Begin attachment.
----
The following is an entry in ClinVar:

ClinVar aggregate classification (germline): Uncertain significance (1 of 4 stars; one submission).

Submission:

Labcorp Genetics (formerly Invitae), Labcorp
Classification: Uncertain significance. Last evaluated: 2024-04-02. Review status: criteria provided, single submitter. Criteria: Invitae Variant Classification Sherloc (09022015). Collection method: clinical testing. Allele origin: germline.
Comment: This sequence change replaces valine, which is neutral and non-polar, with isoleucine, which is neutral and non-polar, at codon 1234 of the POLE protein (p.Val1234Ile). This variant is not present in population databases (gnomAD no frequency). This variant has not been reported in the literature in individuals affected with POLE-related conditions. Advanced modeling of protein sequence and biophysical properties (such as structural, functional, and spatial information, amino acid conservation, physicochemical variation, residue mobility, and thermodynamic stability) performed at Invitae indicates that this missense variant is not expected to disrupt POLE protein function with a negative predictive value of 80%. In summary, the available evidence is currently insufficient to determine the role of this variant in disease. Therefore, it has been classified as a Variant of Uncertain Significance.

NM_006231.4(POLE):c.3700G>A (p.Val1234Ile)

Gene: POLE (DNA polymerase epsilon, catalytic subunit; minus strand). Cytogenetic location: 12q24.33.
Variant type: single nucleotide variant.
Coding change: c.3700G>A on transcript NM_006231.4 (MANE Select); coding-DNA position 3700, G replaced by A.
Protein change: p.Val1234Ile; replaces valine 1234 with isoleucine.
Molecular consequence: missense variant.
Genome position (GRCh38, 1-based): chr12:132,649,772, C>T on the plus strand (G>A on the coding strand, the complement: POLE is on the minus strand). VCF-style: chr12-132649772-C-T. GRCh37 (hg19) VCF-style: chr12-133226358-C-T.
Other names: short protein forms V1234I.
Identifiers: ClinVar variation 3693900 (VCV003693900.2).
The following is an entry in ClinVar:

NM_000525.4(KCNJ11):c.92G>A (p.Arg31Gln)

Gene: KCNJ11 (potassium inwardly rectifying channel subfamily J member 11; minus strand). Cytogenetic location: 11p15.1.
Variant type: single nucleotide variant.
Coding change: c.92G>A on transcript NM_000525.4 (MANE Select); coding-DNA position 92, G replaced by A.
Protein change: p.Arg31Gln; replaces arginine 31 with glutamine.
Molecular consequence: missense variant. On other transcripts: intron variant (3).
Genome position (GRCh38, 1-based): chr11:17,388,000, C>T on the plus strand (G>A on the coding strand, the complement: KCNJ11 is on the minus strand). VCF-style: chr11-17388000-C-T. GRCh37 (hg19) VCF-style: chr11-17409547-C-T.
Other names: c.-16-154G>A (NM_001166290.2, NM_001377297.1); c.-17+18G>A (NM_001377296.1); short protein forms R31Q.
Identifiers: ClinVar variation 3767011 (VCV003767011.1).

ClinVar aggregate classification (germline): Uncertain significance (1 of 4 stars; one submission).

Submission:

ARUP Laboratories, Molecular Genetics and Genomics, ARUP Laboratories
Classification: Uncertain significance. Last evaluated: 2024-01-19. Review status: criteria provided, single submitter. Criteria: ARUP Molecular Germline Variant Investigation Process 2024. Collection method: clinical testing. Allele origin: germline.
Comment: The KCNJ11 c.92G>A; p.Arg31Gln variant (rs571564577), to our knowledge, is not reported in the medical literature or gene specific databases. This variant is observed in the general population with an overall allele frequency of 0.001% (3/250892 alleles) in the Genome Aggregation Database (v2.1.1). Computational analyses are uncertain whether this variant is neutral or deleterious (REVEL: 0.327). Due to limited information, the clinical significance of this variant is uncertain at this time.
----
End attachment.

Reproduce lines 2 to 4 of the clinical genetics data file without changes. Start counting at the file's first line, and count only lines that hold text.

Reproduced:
ClinVar aggregate classification (germline): Uncertain significance (1 of 4 stars; one submission).

Submission:

Labcorp Genetics (formerly Invitae), Labcorp